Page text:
Yesterday we said it’s the technology behind Bitcoin that you should be excited about, rather than with Bitcoin itself. So today, lets go deep on the tech side of things. Quick caveat though. We are not tech-heads. In fact, we are far from it. Knowing that we should turn it off and on again is about the extent of our computer wizardry.
The Technology Behind Bitcoin
There are three key ingredients to Bitcoin’s structure. There’s the Blockchain, the Distributed Ledger and the Cryptography. We’ll discuss each one, but if you really want to get into the detail, we’d highly, highly recommend watching this video.
The BlockChain: In super simple terms, The Blockchain is a way of saying “the complete history of every transaction which has ever occurred in the order that it occurred”. For example, say there were just two people in the world who owned bitcoin, Matt and Damon. Matt pays Damon 50 bitcoins and then later Damon pays Matt 25 Bitcoins. The Blockchain would look like this:
Matt has 50 bitcoins
Damon has 0 bitcoins
Matt pays 50 bitcoins to Damon
Damon pays 25 bitcoins to Matt
Now because you know both Matt and Damons starting balances and because the blockchain has every transaction which ever occurred, you can very easily work out their current balance. In the case above, Matt starts with 50, pays 50 and then receives 25. Meaning his current balance is 25.
It’s called blockchain because rather than adding transactions one by one, they get added in blocks, like links on a chain. Or blocks on a chain even. Hence the “blockchain”. And that’s really it.
What gives Blockchain its power though, is when it’s combined with a distributed ledgerand cryptography.
Distributed ledger: So, a Blockchain is just a ledger showing all historical transactions in the system. Importantly there isn’t just one copy of this ledger. There are thousands of them. And they are kept on of different people’s computers (called “Miners”) all over the world.
When a new block of transactions occurs, all these miners/computers update each of their ledgers simultaneously. Importantly anyone with a powerful enough computer can keep and maintain the ledger. Therefore, in geek-speak, the Blockchain is kept on a distributed ledger, distributed across many different computers.
The libertarians of the world love this by the way, as it means control of the ledger/blockchain is decentralized. It’s distributed “among the people” rather than owned by a single corporation of the government.
Cryptography: You know how your dollar-dollar-bills-yo have watermarks on them? This is to make it really hard for people to create counterfeit copies of them. To verify the notes are legitimate, people will put them into the light and check the watermark is as they expect. In a really rudimentary way, they are “decoding” the watermark with their eyes to verify it’s valid. Watermarks are really difficult to make (meaning they are hard to forge), but their validity is really easy to verify.
Cryptography is the computer-world version of the watermark. And when a new block of transactions gets added to the blockchain, a computerised watermark using cryptography is added to that block as well. This watermark uses a lot of mathematics and is extremely computer power intensive to generate. This is intentional, to make it extremely difficult to create and hence forge a block of transactions, just like with the watermark example above.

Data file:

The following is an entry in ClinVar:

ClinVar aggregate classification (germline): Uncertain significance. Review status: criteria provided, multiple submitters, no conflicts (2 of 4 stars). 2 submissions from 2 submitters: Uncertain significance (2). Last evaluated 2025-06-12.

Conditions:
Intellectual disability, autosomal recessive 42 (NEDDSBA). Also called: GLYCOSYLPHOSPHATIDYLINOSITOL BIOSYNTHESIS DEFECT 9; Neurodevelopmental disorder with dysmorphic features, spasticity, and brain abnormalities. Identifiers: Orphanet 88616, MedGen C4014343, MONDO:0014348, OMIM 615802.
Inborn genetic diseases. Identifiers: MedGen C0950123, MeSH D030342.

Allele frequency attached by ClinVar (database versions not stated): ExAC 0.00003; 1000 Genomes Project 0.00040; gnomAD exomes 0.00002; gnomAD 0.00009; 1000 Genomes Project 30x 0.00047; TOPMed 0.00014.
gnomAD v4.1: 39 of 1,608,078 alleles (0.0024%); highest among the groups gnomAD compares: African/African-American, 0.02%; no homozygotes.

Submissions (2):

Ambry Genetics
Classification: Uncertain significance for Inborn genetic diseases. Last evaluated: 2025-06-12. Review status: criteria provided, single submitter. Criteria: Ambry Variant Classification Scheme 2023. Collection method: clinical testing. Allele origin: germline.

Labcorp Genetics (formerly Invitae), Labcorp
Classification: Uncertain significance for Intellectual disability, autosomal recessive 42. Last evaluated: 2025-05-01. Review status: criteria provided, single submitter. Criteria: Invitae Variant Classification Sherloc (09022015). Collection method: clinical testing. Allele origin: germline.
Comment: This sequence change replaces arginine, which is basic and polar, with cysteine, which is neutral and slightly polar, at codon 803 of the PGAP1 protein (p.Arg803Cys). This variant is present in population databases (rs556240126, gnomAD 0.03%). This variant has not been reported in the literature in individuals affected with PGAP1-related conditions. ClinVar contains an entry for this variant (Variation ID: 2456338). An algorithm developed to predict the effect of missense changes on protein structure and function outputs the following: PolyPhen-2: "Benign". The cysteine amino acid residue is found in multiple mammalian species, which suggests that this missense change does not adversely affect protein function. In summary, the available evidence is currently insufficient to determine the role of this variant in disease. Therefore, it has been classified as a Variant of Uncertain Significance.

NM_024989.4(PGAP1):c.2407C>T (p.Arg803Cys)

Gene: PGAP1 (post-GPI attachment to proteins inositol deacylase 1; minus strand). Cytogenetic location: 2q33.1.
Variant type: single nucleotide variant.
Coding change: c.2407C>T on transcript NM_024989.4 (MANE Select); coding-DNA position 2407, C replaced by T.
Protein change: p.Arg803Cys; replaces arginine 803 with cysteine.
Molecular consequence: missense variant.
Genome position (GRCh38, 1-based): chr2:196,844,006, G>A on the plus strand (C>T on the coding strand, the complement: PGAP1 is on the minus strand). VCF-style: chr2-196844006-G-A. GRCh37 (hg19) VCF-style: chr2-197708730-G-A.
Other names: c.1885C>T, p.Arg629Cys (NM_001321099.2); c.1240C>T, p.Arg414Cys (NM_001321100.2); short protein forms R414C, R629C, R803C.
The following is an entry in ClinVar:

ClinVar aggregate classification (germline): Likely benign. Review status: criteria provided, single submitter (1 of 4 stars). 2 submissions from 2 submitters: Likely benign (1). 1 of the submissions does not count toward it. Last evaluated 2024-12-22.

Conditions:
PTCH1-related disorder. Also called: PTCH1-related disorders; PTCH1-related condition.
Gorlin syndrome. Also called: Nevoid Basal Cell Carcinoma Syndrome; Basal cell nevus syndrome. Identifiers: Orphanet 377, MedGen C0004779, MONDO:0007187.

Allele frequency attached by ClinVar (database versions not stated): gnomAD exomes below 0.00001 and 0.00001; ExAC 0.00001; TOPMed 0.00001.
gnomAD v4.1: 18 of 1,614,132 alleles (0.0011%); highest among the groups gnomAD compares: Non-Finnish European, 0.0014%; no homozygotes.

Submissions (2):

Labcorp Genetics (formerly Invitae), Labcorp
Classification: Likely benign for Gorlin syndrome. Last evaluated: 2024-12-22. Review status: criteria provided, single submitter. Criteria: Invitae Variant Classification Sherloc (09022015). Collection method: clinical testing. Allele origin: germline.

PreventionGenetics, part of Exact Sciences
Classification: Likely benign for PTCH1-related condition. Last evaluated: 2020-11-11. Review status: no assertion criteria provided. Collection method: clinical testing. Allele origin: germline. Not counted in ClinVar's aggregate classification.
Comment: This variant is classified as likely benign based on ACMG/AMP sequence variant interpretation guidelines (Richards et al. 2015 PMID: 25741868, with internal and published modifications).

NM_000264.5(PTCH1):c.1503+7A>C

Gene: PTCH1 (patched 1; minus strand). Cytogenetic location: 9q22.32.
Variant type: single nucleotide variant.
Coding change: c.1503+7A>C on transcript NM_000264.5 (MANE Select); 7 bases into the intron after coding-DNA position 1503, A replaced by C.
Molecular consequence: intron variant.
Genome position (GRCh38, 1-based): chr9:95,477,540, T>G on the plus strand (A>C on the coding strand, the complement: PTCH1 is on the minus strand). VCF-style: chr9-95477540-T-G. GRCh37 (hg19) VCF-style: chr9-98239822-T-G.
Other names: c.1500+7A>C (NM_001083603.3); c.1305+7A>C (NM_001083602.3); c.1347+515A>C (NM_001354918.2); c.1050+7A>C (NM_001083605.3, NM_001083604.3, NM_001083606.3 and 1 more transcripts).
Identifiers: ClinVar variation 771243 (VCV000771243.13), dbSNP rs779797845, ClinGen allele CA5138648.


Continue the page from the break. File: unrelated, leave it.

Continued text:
Once one of the computers within the distributed ledger generates the watermark all other computers are able to verify whether it’s correct or not really simply by doing the computer equivalent of putting a note up against the light. Therefore, the cryptography used means the watermark is extremely difficult to generate, but super simple to verify.
Once verified, the new block of transactions gets added to the front of the blockchain on every single computer making up the distributed ledger.
So blockchain is just the term for the history of all transactions. These transactions are kept and maintained by heaps of computers all over the world (the distributed ledger). When new transactions occur, rather than being added one-by-one, they get added to the system in blocks. And each new block is assigned a unique watermark which is impossible to forge.
My eyes have glazed over and I’m literally sleep reading. Can you just summarise it and maybe stick with real finance stuff?
Ummmm…. Ok. No need to get rude.
Blockchain technology enables a historical, unalterable record, which is kept on 1,000’s of people’s computers, of every single transaction which ever occurred in the system. It provides a full audit trail, of everything, ever. And it can never, ever be changed. Therefore the system has complete trust and forgery is near impossible.
We’ll leave you with two quotes from yesterday:
“It is really important you realise that Bitcoin is a completely made up currency that only exists on computers and the internet. And technically, it’s not even a currency at all. It’s an invention. It’s a piece of technology. And it’s the technology part which is super interesting. The bitcoin itself, not so much.”
“Remember, currency has no inherent value. It gets its value because its backed by the full faith of the government, and they way the government proves that to you, is by accepting it in return for the payment of taxes due.”
Anyway, quite a bit more than 5 minutes. And we’re sorry.